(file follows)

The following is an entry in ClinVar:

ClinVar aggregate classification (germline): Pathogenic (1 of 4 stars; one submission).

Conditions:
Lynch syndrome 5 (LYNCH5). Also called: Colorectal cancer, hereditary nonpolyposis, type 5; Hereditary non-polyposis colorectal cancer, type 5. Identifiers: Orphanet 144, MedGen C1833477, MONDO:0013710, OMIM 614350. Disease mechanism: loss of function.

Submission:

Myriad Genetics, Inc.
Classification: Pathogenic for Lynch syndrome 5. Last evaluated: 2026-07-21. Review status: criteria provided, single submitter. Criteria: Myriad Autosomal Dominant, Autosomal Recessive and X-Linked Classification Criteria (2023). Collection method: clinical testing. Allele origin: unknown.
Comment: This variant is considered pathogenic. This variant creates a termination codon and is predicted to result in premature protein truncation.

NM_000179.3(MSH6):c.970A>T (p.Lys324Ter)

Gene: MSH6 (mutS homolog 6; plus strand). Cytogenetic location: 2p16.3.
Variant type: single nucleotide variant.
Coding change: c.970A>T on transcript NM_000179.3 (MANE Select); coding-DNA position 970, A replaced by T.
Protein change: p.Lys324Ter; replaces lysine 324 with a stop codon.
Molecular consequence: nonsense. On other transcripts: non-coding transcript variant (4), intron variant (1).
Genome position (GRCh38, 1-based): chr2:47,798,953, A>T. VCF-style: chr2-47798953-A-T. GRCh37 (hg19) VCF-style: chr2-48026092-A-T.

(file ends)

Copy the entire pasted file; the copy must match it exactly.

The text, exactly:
The following is an entry in ClinVar:

ClinVar aggregate classification (germline): Pathogenic (1 of 4 stars; one submission).

Conditions:
Lynch syndrome 5 (LYNCH5). Also called: Colorectal cancer, hereditary nonpolyposis, type 5; Hereditary non-polyposis colorectal cancer, type 5. Identifiers: Orphanet 144, MedGen C1833477, MONDO:0013710, OMIM 614350. Disease mechanism: loss of function.

Submission:

Myriad Genetics, Inc.
Classification: Pathogenic for Lynch syndrome 5. Last evaluated: 2026-07-21. Review status: criteria provided, single submitter. Criteria: Myriad Autosomal Dominant, Autosomal Recessive and X-Linked Classification Criteria (2023). Collection method: clinical testing. Allele origin: unknown.
Comment: This variant is considered pathogenic. This variant creates a termination codon and is predicted to result in premature protein truncation.

NM_000179.3(MSH6):c.970A>T (p.Lys324Ter)

Gene: MSH6 (mutS homolog 6; plus strand). Cytogenetic location: 2p16.3.
Variant type: single nucleotide variant.
Coding change: c.970A>T on transcript NM_000179.3 (MANE Select); coding-DNA position 970, A replaced by T.
Protein change: p.Lys324Ter; replaces lysine 324 with a stop codon.
Molecular consequence: nonsense. On other transcripts: non-coding transcript variant (4), intron variant (1).
Genome position (GRCh38, 1-based): chr2:47,798,953, A>T. VCF-style: chr2-47798953-A-T. GRCh37 (hg19) VCF-style: chr2-48026092-A-T.